It happened after the “babymoon,” two weeks after Jake was born. Everything was perfect. I stared for hours on end at the little precious being that I had created. I was overjoyed to finally meet this tiny person that had lived inside me for 9 months. I wondered who he was, what he would become and who he would look like. I was totally captivated by his every little movement and jumped at every coo! I was in a swoony, blissful haze! I was in love! And, the icing on the cake was that I could finally sleep on my stomach. Heaven!
Skip to a couple of weeks later…
The happy, swoony hormones from my delivery were levelling off and were all wonky. My emotions like my house were now a complete and total disaster. My little precious little wonder looked less like a baby and more like a parasite that required constant feeding and diaper changing, needed to be held around the clock, and squawked whenever I put him down. I couldn’t remember when I had last showered and how long I had been wearing my pyjamas. I wondered whether the black circles under my eyes had become a permanent fixture. And, my boobs hurt! I couldn’t figure out what hurt most, the fact that they might explode or the feeling that someone had tried to sandpaper my nipples off. I wondered when I would get my figure back because I wasn’t keen on the stomach flap and the stretch marks that looked like a road map to my belly button. I mourned the loss of my old life. The one where I could party all night, sleep in, do what I wanted when I wanted. You know the life that had zero responsibility!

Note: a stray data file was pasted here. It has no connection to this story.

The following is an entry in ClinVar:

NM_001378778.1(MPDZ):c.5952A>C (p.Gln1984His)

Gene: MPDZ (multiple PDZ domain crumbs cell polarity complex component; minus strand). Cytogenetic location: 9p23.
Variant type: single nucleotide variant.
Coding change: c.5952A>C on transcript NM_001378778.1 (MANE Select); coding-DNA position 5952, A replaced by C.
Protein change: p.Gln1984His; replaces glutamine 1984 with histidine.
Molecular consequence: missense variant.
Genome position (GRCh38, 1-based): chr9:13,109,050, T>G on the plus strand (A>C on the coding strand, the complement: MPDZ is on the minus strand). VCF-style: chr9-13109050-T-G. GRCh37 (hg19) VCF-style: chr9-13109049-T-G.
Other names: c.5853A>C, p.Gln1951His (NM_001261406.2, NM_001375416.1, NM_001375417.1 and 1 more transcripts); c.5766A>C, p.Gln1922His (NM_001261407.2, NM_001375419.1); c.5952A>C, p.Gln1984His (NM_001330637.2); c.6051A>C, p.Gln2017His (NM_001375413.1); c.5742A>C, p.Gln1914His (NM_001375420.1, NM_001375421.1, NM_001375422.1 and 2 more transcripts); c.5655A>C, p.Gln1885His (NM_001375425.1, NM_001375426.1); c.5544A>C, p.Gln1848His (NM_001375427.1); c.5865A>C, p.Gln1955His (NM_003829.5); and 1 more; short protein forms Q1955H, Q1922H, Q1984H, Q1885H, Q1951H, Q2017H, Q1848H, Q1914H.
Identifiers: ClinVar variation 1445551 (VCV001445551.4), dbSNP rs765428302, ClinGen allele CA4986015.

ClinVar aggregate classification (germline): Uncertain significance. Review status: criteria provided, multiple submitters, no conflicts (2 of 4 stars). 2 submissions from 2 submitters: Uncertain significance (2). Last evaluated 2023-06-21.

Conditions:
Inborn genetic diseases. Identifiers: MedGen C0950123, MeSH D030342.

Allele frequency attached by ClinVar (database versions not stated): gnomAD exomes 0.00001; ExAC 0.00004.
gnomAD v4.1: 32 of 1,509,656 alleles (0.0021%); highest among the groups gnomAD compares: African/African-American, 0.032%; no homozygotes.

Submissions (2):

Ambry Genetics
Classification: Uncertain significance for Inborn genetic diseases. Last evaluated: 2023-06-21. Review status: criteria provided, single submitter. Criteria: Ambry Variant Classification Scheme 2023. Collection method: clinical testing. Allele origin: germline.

The hurt, hormones, sleeplessness, dark circles, flabby skin, crying, poopy diapers and constant caregiving is what postpartum is all about! It plain sucks…period! Here is some consolation, however. Every mommy goes through it! It’s like a right of passage to mommyhood. If you can handle post-partum you can pretty much handle anything your little monsters to throw at you. The “suckiness,” although “sucky,” is brief (and, like the actual act of childbirth will become a vague memory). Most things get resolved with time. And, what doesn’t go away, you just adjust to. Those little bundles of poopy messes and spit up are really easy to get attached to. They have a way of making you forget about your old life was like. Soon, you will wonder how you could have ever possibly lived without them. J